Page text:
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Old 02-18-2007, 08:14 PM   #1
ayrton
 
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Today I racked my first AG from primary to secondary, and I tasted the hydrometer sample, and it was very good, but was a bit too bitter. My recipe was as follows:

11 lb. 2-row
1 lb. crystal
0.5 lb. roasted
1 oz. Kent Goldings @ 60 min
1 oz. Kent Goldings @ 30 min
1 oz. Fuggles @ 5 min
White Labs Irish Ale Yeast

O.G. was 1.062, and I have yet to check the FG as my hydrometer is sitting inside my other carboy so I don't have to take samples from it constantly.

Anyway, the bitterness was not quite like a hop bitterness. It wasn't overly pronounced, but it was there. Could it be tannins? I did a batch sparge: I poured in some sparge water, stirred, let it sit for an hour, and then drained (after filtering). I then poured in some strike water, stirred again, let it sit for 15 minutes, and then filtered & drained again. Is something about my process off that might cause some tannins to come through?

I'm not really that concerned about it, whatever it is, because this beer is still really green and a couple months in the bottle might mellow it out just right, but has anyone else come across anything like this?
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Old 02-18-2007, 09:03 PM   #2
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It'll taste better in a couple of weeks.

You may also find that your are being hypercritical and paranoid with your first batch. After brewing my first AG I could swear I could taste a medicinal flavour but no one else could. It disappeared after a couple of weeks in the bottle.

Tannins can cause an harsh bitterness.
Can be caused by mashing/sparging at too high a temp or over sparging.
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Old 02-18-2007, 09:11 PM   #3
faber
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As you said, the beer is still really green. It could mellow quite a bit yet.

I made a very similar recipe recently and was *very* surprised at the change in flavor from the racking sample to two weeks in bottle to five weeks in bottle. I tend to like my British/Irish ales malty and was at first disappointed that I somehow messed up the hops profile (I thought I bittered too much too early and added my aromatics too early, as well). That first sample from racking tasted fit for cleaning brass. But, time continues to teach me, and it came out really good after five weeks in the bottle.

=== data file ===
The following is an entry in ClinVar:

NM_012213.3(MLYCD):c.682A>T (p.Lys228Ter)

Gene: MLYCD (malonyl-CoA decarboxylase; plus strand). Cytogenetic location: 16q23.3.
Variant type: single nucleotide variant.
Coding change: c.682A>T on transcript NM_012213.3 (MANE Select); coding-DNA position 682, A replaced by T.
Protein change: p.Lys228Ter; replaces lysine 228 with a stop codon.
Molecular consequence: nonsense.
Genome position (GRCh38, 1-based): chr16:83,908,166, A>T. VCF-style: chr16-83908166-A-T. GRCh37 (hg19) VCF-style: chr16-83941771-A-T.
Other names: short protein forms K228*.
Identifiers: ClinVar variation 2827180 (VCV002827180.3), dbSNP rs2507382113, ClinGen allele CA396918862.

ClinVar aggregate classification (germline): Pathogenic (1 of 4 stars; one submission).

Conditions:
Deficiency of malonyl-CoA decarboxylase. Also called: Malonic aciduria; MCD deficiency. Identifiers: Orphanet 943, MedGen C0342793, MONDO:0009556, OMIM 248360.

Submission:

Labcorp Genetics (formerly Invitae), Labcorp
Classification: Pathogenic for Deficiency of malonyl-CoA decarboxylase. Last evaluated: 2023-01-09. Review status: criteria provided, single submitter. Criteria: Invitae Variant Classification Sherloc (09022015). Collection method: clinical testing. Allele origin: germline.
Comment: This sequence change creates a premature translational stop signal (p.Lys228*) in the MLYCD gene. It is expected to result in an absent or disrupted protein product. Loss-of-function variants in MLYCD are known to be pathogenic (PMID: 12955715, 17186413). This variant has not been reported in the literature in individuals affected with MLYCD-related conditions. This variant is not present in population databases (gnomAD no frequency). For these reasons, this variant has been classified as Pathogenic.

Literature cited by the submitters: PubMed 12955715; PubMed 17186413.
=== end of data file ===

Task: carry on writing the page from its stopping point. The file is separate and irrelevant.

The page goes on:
But, if you're sure it isn't your hops, then...

How hot was your sparge water? Your mashing temp(s)? All I can think of is that your sparge water may have been hot enough to cause some tannins to leech out during your 15 minute interval.

 
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Old 02-19-2007, 12:30 AM   #4
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Check the PH of your water, batch sparging is pretty forgiving but high mash ph will cause some issues. For now I'd suggest waiting it out, it will most likely be fine.
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Old 02-19-2007, 12:35 AM   #5
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Another suggestion, I've learned that English ales come out best when you do most of the bittering with the 60 minute addition. Skip the 30 and 20 additions and do a 1/2 ounce for flavor at 10 minutes and a 1/2 ounce at 1 minute or flameout for aroma. This really smooths out the bitterness, I think the 30 minute additions are really the culprit when beers come out harsh.
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Old 02-19-2007, 01:28 AM   #6
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I'd guess that the 1 oz Fuggles at 5 minutes is responsible. (Try sucking a few dry hop leaves for an example.) If so, as the others have said, it should be fine in a few weeks.

-a.

 
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Old 02-19-2007, 12:31 PM   #7
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All sound advice, thanks. I was pretty sure it would mellow with time (like I tell all the newbs), but it was a new flavor to me.

Mash was 153 for 1 hour (I forget what I had to heat the water to to get that), sparge water was heated to 170. Pre-boil volume was between 5.75 and 6 gallons.
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